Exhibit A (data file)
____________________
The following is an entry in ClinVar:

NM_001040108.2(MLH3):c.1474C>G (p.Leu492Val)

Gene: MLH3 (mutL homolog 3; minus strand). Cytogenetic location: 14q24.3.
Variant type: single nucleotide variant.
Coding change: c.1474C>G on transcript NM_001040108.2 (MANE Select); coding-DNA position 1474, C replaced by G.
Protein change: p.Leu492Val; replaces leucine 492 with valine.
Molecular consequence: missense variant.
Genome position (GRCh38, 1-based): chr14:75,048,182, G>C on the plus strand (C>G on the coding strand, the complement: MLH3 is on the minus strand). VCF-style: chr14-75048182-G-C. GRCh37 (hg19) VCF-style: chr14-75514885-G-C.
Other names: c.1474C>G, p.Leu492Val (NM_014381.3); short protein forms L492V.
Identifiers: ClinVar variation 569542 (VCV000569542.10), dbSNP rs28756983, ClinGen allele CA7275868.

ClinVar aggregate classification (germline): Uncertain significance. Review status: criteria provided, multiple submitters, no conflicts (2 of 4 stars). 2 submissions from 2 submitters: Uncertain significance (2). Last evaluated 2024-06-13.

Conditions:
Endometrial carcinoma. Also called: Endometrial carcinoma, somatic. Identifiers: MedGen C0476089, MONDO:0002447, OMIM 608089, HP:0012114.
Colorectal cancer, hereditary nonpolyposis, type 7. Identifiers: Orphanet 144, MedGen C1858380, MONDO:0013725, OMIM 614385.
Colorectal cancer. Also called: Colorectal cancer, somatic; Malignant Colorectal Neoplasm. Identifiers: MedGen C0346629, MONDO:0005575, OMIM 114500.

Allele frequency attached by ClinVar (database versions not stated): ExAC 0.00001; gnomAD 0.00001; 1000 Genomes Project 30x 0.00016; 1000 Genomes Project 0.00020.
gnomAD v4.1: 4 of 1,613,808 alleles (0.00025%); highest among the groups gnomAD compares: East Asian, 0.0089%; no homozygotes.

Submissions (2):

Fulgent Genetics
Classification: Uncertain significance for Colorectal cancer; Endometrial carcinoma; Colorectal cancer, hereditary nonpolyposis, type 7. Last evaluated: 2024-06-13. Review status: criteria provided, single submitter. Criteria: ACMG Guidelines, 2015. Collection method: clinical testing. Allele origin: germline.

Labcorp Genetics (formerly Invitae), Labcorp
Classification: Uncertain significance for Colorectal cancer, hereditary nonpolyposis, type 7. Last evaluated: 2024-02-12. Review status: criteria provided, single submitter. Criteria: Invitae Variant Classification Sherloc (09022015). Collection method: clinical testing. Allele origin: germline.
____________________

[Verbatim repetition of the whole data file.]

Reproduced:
The following is an entry in ClinVar:

NM_001040108.2(MLH3):c.1474C>G (p.Leu492Val)

Gene: MLH3 (mutL homolog 3; minus strand). Cytogenetic location: 14q24.3.
Variant type: single nucleotide variant.
Coding change: c.1474C>G on transcript NM_001040108.2 (MANE Select); coding-DNA position 1474, C replaced by G.
Protein change: p.Leu492Val; replaces leucine 492 with valine.
Molecular consequence: missense variant.
Genome position (GRCh38, 1-based): chr14:75,048,182, G>C on the plus strand (C>G on the coding strand, the complement: MLH3 is on the minus strand). VCF-style: chr14-75048182-G-C. GRCh37 (hg19) VCF-style: chr14-75514885-G-C.
Other names: c.1474C>G, p.Leu492Val (NM_014381.3); short protein forms L492V.
Identifiers: ClinVar variation 569542 (VCV000569542.10), dbSNP rs28756983, ClinGen allele CA7275868.

ClinVar aggregate classification (germline): Uncertain significance. Review status: criteria provided, multiple submitters, no conflicts (2 of 4 stars). 2 submissions from 2 submitters: Uncertain significance (2). Last evaluated 2024-06-13.

Conditions:
Endometrial carcinoma. Also called: Endometrial carcinoma, somatic. Identifiers: MedGen C0476089, MONDO:0002447, OMIM 608089, HP:0012114.
Colorectal cancer, hereditary nonpolyposis, type 7. Identifiers: Orphanet 144, MedGen C1858380, MONDO:0013725, OMIM 614385.
Colorectal cancer. Also called: Colorectal cancer, somatic; Malignant Colorectal Neoplasm. Identifiers: MedGen C0346629, MONDO:0005575, OMIM 114500.

Allele frequency attached by ClinVar (database versions not stated): ExAC 0.00001; gnomAD 0.00001; 1000 Genomes Project 30x 0.00016; 1000 Genomes Project 0.00020.
gnomAD v4.1: 4 of 1,613,808 alleles (0.00025%); highest among the groups gnomAD compares: East Asian, 0.0089%; no homozygotes.

Submissions (2):

Fulgent Genetics
Classification: Uncertain significance for Colorectal cancer; Endometrial carcinoma; Colorectal cancer, hereditary nonpolyposis, type 7. Last evaluated: 2024-06-13. Review status: criteria provided, single submitter. Criteria: ACMG Guidelines, 2015. Collection method: clinical testing. Allele origin: germline.

Labcorp Genetics (formerly Invitae), Labcorp
Classification: Uncertain significance for Colorectal cancer, hereditary nonpolyposis, type 7. Last evaluated: 2024-02-12. Review status: criteria provided, single submitter. Criteria: Invitae Variant Classification Sherloc (09022015). Collection method: clinical testing. Allele origin: germline.